When the system calls the DllMain function with the DLL_PROCESS_ATTACH value, the function returns TRUE if it succeeds or FALSE if initialization fails. If the return value is FALSE when DllMain is called because the process uses the LoadLibrary function, LoadLibrary returns NULL. (The system immediately calls your entry-point function with DLL_PROCESS_DETACH and unloads the DLL.) If the return value is FALSE when DllMain is called during process initialization, the process terminates with an error. To get extended error information, call GetLastError.
During initial process startup or after a call to LoadLibrary, the system scans the list of loaded DLLs for the process. For each DLL that has not already been called with the DLL_PROCESS_ATTACH value, the system calls the DLL's entry-point function. This call is made in the context of the thread that caused the process address space to change, such as the primary thread of the process or the thread that called LoadLibrary. Access to the entry point is serialized by the system on a process-wide basis. Threads in DllMain hold the loader lock so no additional DLLs can be dynamically loaded or initialized.
If the DLL's entry-point function returns FALSE following a DLL_PROCESS_ATTACH notification, it receives a DLL_PROCESS_DETACH notification and the DLL is unloaded immediately. However, if the DLL_PROCESS_ATTACH code throws an exception, the entry-point function will not receive the DLL_PROCESS_DETACH notification.
When a DLL is unloaded from a process as a result of an unsuccessful load of the DLL, termination of the process, or a call to FreeLibrary, the system does not call the DLL's entry-point function with the DLL_THREAD_DETACH value for the individual threads of the process. The DLL is only sent a DLL_PROCESS_DETACH notification. DLLs can take this opportunity to clean up all resources for all threads known to the DLL.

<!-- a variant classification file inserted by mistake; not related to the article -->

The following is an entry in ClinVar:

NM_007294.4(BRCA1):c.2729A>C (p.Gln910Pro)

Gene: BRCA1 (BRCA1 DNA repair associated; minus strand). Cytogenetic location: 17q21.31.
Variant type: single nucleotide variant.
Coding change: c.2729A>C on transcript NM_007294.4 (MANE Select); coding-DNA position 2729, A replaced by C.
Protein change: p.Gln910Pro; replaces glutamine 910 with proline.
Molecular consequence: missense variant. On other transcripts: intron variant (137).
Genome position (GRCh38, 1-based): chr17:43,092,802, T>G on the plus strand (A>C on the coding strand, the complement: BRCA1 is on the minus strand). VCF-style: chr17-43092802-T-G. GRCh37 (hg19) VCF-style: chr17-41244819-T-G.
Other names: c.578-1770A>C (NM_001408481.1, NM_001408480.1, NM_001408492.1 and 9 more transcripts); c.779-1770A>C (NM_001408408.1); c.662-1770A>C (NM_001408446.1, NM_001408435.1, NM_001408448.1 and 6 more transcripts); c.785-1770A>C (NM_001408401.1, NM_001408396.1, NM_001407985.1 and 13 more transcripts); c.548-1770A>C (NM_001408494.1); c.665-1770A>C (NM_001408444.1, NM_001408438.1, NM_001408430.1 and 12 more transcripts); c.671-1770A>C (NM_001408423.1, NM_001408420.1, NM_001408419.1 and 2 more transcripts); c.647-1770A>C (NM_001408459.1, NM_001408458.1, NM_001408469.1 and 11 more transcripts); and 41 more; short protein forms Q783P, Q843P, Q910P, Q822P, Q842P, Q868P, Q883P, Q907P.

The entry-point function should perform only simple initialization or termination tasks. It must not call the LoadLibrary or LoadLibraryEx function (or a function that calls these functions), because this may create dependency loops in the DLL load order. This can result in a DLL being used before the system has executed its initialization code. Similarly, the entry-point function must not call the FreeLibrary function (or a function that calls FreeLibrary) during process termination, because this can result in a DLL being used after the system has executed its termination code.
Because Kernel32.dll is guaranteed to be loaded in the process address space when the entry-point function is called, calling functions in Kernel32.dll does not result in the DLL being used before its initialization code has been executed. Therefore, the entry-point function can call functions in Kernel32.dll that do not load other DLLs. For example, DllMain can create synchronization objects such as critical sections and mutexes, and use TLS. Unfortunately, there is not a comprehensive list of safe functions in Kernel32.dll.
If your DLL is linked with the C run-time library (CRT), the entry point provided by the CRT calls the constructors and destructors for global and static C++ objects. Therefore, these restrictions for DllMain also apply to constructors and destructors and any code that is called from them.